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The Emancipation Proclamation was issued by Lincoln during the Civil War so that slaves would be freed. The only slaves that were affected by this were the ones in rebellious states, not the ones in border states. As a result of this important document, Europe was less likely to help the South in their battle. Lincoln also chose to issue this document at a key time: after the victory at the battle of Antietam, so that the public would be in a good mood.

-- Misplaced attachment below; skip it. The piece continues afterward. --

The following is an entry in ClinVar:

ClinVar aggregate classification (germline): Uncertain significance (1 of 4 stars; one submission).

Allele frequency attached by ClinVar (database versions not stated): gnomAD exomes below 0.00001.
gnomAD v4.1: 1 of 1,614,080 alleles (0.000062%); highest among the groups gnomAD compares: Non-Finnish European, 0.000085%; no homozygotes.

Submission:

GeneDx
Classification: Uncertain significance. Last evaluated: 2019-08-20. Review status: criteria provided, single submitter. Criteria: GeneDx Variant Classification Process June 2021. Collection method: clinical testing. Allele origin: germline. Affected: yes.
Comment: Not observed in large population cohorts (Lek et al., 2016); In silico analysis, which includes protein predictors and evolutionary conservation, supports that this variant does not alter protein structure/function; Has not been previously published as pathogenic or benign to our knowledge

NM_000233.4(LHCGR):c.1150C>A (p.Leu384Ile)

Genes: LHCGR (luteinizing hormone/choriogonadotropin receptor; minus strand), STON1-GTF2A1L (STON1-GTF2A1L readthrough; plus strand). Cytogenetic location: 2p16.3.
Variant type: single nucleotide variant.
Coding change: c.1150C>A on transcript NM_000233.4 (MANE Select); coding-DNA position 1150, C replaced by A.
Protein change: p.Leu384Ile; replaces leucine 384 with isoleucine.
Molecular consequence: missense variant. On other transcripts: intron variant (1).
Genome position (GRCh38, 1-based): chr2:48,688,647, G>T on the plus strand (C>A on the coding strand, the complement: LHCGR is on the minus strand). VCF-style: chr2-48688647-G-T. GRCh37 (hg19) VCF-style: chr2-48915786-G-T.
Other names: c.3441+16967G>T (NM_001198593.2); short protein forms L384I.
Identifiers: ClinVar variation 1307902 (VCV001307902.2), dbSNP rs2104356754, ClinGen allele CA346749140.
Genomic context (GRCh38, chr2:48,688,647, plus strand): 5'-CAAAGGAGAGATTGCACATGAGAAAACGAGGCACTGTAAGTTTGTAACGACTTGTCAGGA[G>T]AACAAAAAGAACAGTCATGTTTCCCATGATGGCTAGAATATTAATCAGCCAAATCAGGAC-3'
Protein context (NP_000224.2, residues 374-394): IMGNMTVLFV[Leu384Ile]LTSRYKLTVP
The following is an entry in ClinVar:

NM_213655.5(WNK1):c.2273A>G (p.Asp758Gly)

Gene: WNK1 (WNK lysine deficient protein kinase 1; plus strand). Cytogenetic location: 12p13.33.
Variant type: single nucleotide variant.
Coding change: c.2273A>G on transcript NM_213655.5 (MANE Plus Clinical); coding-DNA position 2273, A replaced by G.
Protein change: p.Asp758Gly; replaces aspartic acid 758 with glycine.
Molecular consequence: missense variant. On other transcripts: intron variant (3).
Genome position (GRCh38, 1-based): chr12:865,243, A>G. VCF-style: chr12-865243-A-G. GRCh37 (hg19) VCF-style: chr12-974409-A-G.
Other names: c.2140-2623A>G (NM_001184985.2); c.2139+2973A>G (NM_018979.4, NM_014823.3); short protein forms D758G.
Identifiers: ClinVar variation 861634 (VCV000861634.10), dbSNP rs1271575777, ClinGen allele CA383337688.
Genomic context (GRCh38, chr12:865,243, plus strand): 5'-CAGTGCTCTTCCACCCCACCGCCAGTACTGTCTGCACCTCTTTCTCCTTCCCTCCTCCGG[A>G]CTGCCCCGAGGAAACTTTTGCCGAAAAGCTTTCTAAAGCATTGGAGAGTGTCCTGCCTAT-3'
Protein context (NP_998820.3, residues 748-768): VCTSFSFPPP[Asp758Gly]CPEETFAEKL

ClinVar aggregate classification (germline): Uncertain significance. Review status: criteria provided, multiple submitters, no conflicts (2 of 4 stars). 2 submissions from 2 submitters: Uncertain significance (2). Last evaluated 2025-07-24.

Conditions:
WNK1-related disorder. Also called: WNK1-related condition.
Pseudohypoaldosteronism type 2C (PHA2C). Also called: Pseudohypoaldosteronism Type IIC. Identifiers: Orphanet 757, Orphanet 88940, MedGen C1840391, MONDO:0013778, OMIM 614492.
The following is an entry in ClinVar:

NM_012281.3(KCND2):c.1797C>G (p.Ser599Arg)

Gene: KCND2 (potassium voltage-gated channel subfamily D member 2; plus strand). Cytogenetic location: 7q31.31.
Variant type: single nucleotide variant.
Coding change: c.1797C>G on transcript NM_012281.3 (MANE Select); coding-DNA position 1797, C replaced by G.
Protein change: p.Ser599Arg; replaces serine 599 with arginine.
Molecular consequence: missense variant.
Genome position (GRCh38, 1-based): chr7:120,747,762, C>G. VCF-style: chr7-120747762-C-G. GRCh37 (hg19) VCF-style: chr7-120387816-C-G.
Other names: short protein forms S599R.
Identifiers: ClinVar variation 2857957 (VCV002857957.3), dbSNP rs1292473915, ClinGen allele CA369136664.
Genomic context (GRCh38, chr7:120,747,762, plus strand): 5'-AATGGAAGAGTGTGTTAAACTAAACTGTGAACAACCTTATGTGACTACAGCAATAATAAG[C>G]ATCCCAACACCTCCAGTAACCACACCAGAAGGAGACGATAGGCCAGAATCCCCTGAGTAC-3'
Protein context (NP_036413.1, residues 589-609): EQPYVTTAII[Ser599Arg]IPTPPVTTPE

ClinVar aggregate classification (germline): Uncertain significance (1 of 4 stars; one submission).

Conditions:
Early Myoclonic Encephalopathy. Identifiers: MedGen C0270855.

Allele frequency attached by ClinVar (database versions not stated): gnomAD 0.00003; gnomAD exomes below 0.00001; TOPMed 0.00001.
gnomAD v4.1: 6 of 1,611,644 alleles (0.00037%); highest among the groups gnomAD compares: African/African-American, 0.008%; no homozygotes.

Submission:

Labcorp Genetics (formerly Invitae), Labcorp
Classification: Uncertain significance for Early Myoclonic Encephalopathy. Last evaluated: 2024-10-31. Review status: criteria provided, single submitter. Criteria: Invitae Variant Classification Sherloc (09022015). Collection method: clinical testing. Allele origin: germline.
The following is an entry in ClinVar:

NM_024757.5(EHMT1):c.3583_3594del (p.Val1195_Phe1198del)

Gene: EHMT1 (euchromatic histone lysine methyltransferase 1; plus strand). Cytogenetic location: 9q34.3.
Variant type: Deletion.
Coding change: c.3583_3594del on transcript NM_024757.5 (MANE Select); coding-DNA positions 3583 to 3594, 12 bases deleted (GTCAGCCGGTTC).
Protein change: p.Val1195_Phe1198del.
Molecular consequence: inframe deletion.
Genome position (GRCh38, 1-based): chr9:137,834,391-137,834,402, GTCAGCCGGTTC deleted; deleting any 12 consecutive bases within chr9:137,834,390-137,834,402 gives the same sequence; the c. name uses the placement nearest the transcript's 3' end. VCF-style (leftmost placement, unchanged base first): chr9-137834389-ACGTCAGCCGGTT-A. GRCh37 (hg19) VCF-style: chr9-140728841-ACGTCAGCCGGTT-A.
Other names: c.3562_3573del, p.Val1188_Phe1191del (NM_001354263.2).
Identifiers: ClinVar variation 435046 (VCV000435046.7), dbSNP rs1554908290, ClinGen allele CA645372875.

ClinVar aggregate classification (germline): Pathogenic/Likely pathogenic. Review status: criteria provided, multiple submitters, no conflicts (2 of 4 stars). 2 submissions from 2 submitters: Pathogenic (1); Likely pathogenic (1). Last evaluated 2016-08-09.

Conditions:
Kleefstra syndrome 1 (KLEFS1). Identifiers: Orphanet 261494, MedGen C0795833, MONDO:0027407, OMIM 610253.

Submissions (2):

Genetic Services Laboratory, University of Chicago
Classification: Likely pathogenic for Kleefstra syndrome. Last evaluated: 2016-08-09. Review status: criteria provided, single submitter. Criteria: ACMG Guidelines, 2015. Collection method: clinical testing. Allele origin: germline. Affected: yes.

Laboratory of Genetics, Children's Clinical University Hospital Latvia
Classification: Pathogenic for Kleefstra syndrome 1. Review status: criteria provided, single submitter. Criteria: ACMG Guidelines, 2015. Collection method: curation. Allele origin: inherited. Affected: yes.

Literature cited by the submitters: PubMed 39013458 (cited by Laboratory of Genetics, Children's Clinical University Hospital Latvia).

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There were several reasons that Lincoln announced and implemented the Emancipation Proclamation at the end of 1862,  early 1863. His basic goal was to turn the war from a political focus to a morally based focus. First, Lincoln was in a difficult situation, militarily. The North had lost most of the battles that had been fought, and many Northerners were beginning to grumble about the war. Lincoln hoped that the change to a moral focus on slavery would cement Northern support. In addition, several European countries, including England and France, were considering formal recognition of the Confederacy. Lincoln correctly believed that the shift to a moral focus on slavery would prevent that recognition. Thirdly, Lincoln hoped that the promise of freedom would cause revolts among Southern slaves and lead them to support the Northern armies. Finally, Lincoln, himself, had come to believe personally that freeing the slaves was the right thing to do. The move was risky on his part because he could have easily pushed the border states into joining the Confederate cause, which is why the Proclamation only frees the slaves in rebellious territory. However, while the Proclamation did become a campaign issue in the 1864 elections, it did exactly what Lincoln had hoped, changed the war from a political conflict into a moral struggle which needed to be fought to the end.